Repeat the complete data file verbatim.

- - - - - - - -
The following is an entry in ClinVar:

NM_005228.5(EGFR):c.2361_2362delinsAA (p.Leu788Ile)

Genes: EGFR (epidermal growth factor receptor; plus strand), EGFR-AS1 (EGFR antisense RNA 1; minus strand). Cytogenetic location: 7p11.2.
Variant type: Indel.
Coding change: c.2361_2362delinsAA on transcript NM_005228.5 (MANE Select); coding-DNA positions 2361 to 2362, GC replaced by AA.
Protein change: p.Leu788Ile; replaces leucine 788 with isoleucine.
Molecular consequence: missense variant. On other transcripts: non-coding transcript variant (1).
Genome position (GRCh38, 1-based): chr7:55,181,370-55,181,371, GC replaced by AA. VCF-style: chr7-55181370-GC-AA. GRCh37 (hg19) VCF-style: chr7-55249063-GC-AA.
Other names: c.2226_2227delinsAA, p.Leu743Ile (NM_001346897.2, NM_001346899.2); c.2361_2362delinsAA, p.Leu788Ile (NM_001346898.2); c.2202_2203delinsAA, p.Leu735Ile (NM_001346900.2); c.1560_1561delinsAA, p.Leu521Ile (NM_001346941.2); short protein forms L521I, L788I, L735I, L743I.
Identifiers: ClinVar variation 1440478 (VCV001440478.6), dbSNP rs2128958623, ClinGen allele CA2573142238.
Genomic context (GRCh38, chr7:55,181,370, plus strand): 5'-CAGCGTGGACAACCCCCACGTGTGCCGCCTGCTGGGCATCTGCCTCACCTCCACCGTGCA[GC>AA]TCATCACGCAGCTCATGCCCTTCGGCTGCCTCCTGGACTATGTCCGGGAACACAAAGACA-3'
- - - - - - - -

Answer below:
The following is an entry in ClinVar:

NM_005228.5(EGFR):c.2361_2362delinsAA (p.Leu788Ile)

Genes: EGFR (epidermal growth factor receptor; plus strand), EGFR-AS1 (EGFR antisense RNA 1; minus strand). Cytogenetic location: 7p11.2.
Variant type: Indel.
Coding change: c.2361_2362delinsAA on transcript NM_005228.5 (MANE Select); coding-DNA positions 2361 to 2362, GC replaced by AA.
Protein change: p.Leu788Ile; replaces leucine 788 with isoleucine.
Molecular consequence: missense variant. On other transcripts: non-coding transcript variant (1).
Genome position (GRCh38, 1-based): chr7:55,181,370-55,181,371, GC replaced by AA. VCF-style: chr7-55181370-GC-AA. GRCh37 (hg19) VCF-style: chr7-55249063-GC-AA.
Other names: c.2226_2227delinsAA, p.Leu743Ile (NM_001346897.2, NM_001346899.2); c.2361_2362delinsAA, p.Leu788Ile (NM_001346898.2); c.2202_2203delinsAA, p.Leu735Ile (NM_001346900.2); c.1560_1561delinsAA, p.Leu521Ile (NM_001346941.2); short protein forms L521I, L788I, L735I, L743I.
Identifiers: ClinVar variation 1440478 (VCV001440478.6), dbSNP rs2128958623, ClinGen allele CA2573142238.
Genomic context (GRCh38, chr7:55,181,370, plus strand): 5'-CAGCGTGGACAACCCCCACGTGTGCCGCCTGCTGGGCATCTGCCTCACCTCCACCGTGCA[GC>AA]TCATCACGCAGCTCATGCCCTTCGGCTGCCTCCTGGACTATGTCCGGGAACACAAAGACA-3'